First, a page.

HADLEY: When we first started the tour in the summer of 2017, we were doing a short-ish festival run and wanted to keep the package small and flexible and save our big guns for the fall when the album came out- but we had some big slots, such as headlining the Pyramid Stage at Glastonbury. For this scenario I wanted to make sure whatever fixtures we were bringing were going to pull their weight so I was very specific about them. John helped us get the required Magic Panel FX’s and the Solaris Flare Q+ LR units. I liked them both a lot for that run and the choice was easy to carry them over into the big show, especially with the square face of the panels and the square FF logo. I was also particularly keen on using the GroundControl Followspots, in order to keep the ambient light levels down and to maintain a consistent angle from the house spots. Dave isn’t fond of the spots in his eyes and it’s so incredibly nice to be able to control the intensity from the console, without the delay of having to communicate with an operator. We have six Best Boy GCs on the stage and two Longthrow GCs in the house and I never want to go back. Since John was so helpful in arranging for all those shiny new fixtures I was happy to fill in the blanks with PRG products like the Best Boy, Bad Boy, and Icon Edge.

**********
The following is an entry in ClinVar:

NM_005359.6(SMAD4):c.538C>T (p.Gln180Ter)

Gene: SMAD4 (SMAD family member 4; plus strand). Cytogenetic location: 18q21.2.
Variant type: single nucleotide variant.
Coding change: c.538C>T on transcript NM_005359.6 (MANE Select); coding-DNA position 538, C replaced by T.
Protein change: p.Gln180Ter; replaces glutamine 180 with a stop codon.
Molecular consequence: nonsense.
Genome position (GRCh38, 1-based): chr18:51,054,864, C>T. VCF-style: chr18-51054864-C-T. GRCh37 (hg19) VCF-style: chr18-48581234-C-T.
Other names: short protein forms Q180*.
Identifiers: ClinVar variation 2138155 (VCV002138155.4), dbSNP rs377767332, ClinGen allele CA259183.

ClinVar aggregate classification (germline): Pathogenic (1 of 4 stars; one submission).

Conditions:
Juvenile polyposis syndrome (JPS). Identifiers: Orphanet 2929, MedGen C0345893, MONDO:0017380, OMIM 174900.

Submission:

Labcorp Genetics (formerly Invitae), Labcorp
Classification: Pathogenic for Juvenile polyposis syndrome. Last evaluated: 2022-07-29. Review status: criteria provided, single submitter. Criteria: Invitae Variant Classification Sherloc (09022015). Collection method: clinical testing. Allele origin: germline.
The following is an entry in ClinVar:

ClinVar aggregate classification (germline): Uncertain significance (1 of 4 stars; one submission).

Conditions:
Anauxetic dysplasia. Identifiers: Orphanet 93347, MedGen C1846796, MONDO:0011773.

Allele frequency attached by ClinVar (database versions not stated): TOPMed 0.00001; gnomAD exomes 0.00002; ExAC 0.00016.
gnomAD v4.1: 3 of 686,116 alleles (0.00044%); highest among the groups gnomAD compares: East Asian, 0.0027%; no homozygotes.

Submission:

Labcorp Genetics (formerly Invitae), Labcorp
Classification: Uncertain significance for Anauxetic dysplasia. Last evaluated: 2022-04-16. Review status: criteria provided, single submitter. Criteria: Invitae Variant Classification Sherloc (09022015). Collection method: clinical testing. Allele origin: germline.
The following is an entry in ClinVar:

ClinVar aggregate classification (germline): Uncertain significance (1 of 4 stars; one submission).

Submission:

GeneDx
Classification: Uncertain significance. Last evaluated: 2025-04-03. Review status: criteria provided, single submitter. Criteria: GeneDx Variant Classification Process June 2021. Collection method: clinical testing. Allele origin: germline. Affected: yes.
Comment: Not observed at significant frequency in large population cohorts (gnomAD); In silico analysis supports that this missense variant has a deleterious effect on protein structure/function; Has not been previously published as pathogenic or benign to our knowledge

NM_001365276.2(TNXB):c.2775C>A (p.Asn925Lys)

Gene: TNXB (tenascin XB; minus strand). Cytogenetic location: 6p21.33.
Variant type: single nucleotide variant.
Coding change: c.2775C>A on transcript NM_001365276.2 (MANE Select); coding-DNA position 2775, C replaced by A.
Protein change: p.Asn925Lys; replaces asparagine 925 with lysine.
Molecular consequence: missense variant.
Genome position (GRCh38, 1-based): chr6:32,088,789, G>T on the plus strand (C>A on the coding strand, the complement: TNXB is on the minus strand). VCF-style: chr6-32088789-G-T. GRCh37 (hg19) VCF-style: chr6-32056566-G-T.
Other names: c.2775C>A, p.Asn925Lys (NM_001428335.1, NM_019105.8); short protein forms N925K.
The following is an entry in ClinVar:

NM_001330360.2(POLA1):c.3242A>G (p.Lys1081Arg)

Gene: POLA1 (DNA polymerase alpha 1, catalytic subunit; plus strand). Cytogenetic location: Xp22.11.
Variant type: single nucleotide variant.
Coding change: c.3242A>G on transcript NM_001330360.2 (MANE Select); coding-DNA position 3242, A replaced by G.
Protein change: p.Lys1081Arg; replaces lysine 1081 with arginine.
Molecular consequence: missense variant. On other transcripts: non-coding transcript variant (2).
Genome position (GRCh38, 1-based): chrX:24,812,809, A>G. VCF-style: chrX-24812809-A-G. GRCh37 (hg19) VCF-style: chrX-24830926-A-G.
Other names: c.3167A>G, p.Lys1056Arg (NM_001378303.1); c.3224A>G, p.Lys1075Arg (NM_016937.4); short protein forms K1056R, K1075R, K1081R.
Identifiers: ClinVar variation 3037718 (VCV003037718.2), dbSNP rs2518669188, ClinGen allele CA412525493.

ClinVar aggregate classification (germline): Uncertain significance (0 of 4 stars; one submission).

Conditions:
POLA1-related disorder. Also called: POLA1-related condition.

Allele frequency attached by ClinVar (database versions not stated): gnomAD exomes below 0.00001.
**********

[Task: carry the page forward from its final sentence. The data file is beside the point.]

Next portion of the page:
Photo Credit: Andy Babin
Lighting Design by: Dan Hadley
Production Manager: Bret Chin-Quan
Screens Director: Andy Babin
PRG has supported the Foo Fighters Concrete and Gold Tour with lighting and video solutions. The tour began June 16, 2017 in Reykjavík, Iceland and is set to conclude October 18, 2018 in St. Paul, Minnesota.
PRG Senior Vice President, Global Entertainment: John Wiseman
PRG Project Manager, Lighting: Eamonn McCullagh
PRG Project Manager, Video: Jeff Gainer
Jason Winfree: Crew Chief
Doug Eder: Dimmer Tech
Jason Fugitt: Dimmer Tech
Jennifer Dymond: Moving Light Tech
Tom Dubas: Moving Light Tech
Ryan Dunn: Climber
Sean Harper: Crew Chief
Josh Adams: Director
Dave Vega: Engineer
Steven Lemahieu: LED Tech
Colton Carroll: LED TECH / Cam Op
Timothy L. Clohessy: Cam Utility
Thomas Mathews: LED TECH / Cam Op
Chris Campbell: LED Tech / Cam Utility Op
Kyle Binkman: LED Tech